Santa Maria Azores: tips on planning your trip

Santa Maria Azores: tips on planning your trip

COVID-19 Azores

If you’re planning to travel to the Azores in times of COVID-19 please refer to these official sources when planning: 

COVID-19 Information from the U. S. Embassy in PortugalOfficial Azores Government’s Information for Passengers Traveling to the Azores

“Santa Maria Azores: tips on planning your trip” is the first installment of a series of nine blog posts about planning a trip to the Azores islands. The posts are meant to give you a detailed overview of each one of them to help you plan your trip, whether you decide to visit one, two, or all nine. If you have any questions or a specific request, feel free to drop me an email and I’ll do my best to answer it or to put you in touch with the right contact.

About Santa Maria

Perfect island destination for: lovers of sun, beach, and unusual beauty.

Overall, the Azores islands are known for, among other things, the one-of-a-kind beauty of its black sand beaches and luscious green hills. In an archipelago that is already offbeat enough, Santa Maria Island is the most offbeat of them all — the most Southern of the nine islands (and the oldest of all of them, geologically speaking, at 8.12 million years old), with a drier climate (compared to the rest), and, just to be wonderfully off-key, with white sand beaches and its unique “red desert”.

Santa Maria is known as the “mother island”. It was the first Portuguese settlement in the archipelago, after its discovery circa 1432, and inhabited mostly by Southerners (farmers from Algarve and Alentejo). This legacy lives on in the small details of the local architecture, like the long and narrow chimneys, and the Alentejo-style painted house facades (white, with colored borders).

Historical records show that Christopher Columbus, on his way back from the “Americas” in 1493, stayed on the island. He prayed at the Chapel of Nossa Senhora dos Anjos (Our Lady of Angels), the first Catholic temple built in the archipelago.

Top things to do in Santa Maria island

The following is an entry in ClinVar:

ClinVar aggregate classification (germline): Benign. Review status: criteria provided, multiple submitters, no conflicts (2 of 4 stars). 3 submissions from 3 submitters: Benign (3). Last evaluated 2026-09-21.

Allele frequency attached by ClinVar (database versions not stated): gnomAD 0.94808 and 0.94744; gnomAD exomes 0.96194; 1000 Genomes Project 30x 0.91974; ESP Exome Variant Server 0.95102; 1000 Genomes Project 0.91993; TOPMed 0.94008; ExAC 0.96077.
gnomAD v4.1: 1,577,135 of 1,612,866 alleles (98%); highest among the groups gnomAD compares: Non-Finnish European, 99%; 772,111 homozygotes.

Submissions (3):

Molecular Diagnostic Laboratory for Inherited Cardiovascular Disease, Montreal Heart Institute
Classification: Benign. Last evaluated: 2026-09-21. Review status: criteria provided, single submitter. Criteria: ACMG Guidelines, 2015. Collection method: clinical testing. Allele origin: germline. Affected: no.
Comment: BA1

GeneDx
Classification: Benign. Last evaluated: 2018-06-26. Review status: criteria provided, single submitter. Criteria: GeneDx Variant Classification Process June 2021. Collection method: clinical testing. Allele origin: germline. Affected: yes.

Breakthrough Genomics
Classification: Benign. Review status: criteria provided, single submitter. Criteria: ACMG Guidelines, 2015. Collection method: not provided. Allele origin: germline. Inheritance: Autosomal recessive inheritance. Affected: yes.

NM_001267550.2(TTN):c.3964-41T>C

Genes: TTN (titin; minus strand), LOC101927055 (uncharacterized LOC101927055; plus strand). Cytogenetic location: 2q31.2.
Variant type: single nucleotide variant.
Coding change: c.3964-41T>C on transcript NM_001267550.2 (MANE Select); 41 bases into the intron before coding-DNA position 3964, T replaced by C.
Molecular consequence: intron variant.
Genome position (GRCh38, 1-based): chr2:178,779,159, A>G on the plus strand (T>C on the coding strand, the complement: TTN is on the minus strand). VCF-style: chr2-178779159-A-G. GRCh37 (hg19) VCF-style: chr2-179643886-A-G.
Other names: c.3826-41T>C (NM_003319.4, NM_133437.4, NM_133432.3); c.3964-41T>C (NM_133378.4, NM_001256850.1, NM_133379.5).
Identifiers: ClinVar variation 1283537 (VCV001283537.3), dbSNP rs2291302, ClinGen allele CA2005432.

You will probably want to make the best of the dry climate during high season (from June to September) and lie lazily on your towel, both feet buried in the warm sand, lulled by the waves of the deep blue Atlantic. Did I just paint the perfect picture for you? Good.

But take the time to also feel the island’s pulse. Hiking and diving are definitely the most popular, but you can add the offbeat twist to your trip with mountain biking, bird watching, canyoning, coasteering, and sailing if you don’t suffer from seasickness (the Atlantic can be, let’s say, “moody”).

Local Companies

Top cultural events in Santa Maria Island

Islanders in general, at least in the Azores, have a somewhat close connection with religion. Unshielded exposure to a, sometimes, not kind Ocean, centuries-old memories of pirate invasions and forced isolation from the rest of the world tend to lead people to find inner peace through prayer. In the end, faith would be one of the few things they could hold on to.

Santa Maria is no exception. Many Catholic entities are celebrated throughout the year and it wouldn’t be fair to pinpoint just a couple as the most important. The biggest ones, however, are Senhor Santo Cristo in May and the Holy Spirit Festivities (Pentecost) in June/July.

One of the oldest music festivals in Portugal, Maré de Agosto, happens every August at the Praia Formosa Bay. Recent additions to the Santa Maria festival scene include Maia Folk and Santa Maria Blues, both in July.

Azores food: what to eat in Santa Maria